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Strategies to Build Effeciencies into Your Supply Chain


October 17, 2013

As a logistics provider, information critical to your business is distributed across the supply chain and you are required to exchange data with a many suppliers and partners.

Manual processes dominate many aspects of transportation and third party logistics (3PL), which keeps costs high and slows growth.

Download this complimentary white paper to learn how an automated approach for supply chain integration can allow you to tightly integrate your transportation management system (TMS) with the portals of shippers and carriers to:

  • Eliminate costly manual data exchange efforts
  • Increase business agility and accuracy
  • Gain a competitive advantage through improved efficiencies


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Recent Entries

NRF's Jonathan Gold explains that the past year was replete with disruptions, slowdowns and partial shutdown, which can no longer be the norm, saying ports and dockworkers must adapt to ensure they provide shippers with the predictability and stability they need.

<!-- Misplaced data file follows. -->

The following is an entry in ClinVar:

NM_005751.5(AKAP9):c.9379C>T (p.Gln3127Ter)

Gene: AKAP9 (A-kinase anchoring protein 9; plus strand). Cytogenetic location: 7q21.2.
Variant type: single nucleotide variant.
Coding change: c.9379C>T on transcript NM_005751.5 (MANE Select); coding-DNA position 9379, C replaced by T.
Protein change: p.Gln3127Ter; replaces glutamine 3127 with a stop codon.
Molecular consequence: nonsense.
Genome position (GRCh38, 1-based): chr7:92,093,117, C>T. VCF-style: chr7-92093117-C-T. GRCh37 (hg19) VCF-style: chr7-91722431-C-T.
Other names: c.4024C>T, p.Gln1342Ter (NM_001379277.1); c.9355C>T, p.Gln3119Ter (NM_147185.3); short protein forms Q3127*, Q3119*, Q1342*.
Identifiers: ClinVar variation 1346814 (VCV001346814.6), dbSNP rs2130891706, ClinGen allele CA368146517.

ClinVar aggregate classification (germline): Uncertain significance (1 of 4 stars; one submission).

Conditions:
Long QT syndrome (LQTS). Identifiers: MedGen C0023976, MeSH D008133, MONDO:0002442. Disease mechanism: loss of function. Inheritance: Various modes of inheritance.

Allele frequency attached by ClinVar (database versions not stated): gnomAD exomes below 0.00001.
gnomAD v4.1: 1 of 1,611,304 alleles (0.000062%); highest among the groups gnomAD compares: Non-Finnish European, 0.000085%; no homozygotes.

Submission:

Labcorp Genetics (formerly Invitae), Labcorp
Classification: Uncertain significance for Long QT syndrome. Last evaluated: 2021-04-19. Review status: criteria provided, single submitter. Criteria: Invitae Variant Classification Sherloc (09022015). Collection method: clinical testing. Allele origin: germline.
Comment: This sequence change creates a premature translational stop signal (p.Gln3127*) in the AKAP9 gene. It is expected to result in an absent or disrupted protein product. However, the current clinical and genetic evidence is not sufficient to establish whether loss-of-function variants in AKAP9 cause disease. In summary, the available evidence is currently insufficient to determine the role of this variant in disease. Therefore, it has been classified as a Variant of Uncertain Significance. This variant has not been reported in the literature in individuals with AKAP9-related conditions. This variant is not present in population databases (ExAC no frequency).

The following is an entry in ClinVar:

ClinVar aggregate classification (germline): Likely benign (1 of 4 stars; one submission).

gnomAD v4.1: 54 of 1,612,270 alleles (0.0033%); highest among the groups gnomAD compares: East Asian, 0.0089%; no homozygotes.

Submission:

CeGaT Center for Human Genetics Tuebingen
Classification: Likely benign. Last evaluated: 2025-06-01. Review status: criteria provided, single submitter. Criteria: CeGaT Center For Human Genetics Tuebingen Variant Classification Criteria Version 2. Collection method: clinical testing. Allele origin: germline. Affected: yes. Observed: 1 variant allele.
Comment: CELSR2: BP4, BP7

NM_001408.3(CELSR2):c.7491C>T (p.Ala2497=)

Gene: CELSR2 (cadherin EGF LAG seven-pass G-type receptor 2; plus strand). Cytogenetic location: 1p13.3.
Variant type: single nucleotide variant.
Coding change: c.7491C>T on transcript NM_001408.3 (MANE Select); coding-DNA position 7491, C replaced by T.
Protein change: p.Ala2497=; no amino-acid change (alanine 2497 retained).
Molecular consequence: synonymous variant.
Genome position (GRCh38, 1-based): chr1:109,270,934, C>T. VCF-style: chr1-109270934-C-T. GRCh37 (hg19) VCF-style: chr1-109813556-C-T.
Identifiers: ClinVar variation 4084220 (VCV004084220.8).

Last month, I gave a presentation to a group of senior transportation and supply chain executives. It was entitled “Predictable Surprises,” because it addressed how transportation and supply chain professionals can eliminate unpleasant surprises by looking at and evaluating issues in the transportation industry, and projecting how those issues will affect their companies.

The Port of Los Angeles (POLA) and the Port of Long Beach (POLB) said this week that they have formally established working groups, which they said will aim to seek new supply chain efficiencies, and focus on various aspects of port operations, including peak operations and terminal optimization in an effort to augment the San Pedro Bay port complex.

A month ago, the Shippers Conditions Index (SCI) from freight transportation consultancy FTR indicated that shippers might be traveling on a rocky road in the coming months. And one month later it appears those concerns appear to have been confirmed.

The American Association of Port Authorities (AAPA) had nothing but praise for the Senate passage over the past weekend of the Bipartisan Congressional Trade Priorities and Accountability Act of 2015 (TPA-2015).

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